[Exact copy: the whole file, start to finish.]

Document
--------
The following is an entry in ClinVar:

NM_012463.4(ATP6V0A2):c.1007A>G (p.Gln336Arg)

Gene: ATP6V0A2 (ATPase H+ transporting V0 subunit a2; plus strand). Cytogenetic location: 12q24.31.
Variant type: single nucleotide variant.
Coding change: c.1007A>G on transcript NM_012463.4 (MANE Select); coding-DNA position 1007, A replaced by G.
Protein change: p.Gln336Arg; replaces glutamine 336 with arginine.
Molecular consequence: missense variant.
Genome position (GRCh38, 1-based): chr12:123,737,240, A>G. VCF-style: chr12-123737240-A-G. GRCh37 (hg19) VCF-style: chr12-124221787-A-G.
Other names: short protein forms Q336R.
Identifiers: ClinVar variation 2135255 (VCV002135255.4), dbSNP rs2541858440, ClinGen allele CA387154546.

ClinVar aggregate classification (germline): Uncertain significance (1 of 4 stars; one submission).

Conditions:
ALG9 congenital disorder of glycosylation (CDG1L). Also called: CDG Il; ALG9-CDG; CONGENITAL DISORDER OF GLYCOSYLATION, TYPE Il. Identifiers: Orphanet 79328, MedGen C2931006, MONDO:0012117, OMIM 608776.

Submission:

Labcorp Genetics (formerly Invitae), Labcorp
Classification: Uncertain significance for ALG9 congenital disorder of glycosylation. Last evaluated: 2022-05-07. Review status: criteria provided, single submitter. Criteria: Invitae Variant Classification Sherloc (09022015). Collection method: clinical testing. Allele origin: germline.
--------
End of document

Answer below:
The following is an entry in ClinVar:

NM_012463.4(ATP6V0A2):c.1007A>G (p.Gln336Arg)

Gene: ATP6V0A2 (ATPase H+ transporting V0 subunit a2; plus strand). Cytogenetic location: 12q24.31.
Variant type: single nucleotide variant.
Coding change: c.1007A>G on transcript NM_012463.4 (MANE Select); coding-DNA position 1007, A replaced by G.
Protein change: p.Gln336Arg; replaces glutamine 336 with arginine.
Molecular consequence: missense variant.
Genome position (GRCh38, 1-based): chr12:123,737,240, A>G. VCF-style: chr12-123737240-A-G. GRCh37 (hg19) VCF-style: chr12-124221787-A-G.
Other names: short protein forms Q336R.
Identifiers: ClinVar variation 2135255 (VCV002135255.4), dbSNP rs2541858440, ClinGen allele CA387154546.

ClinVar aggregate classification (germline): Uncertain significance (1 of 4 stars; one submission).

Conditions:
ALG9 congenital disorder of glycosylation (CDG1L). Also called: CDG Il; ALG9-CDG; CONGENITAL DISORDER OF GLYCOSYLATION, TYPE Il. Identifiers: Orphanet 79328, MedGen C2931006, MONDO:0012117, OMIM 608776.

Submission:

Labcorp Genetics (formerly Invitae), Labcorp
Classification: Uncertain significance for ALG9 congenital disorder of glycosylation. Last evaluated: 2022-05-07. Review status: criteria provided, single submitter. Criteria: Invitae Variant Classification Sherloc (09022015). Collection method: clinical testing. Allele origin: germline.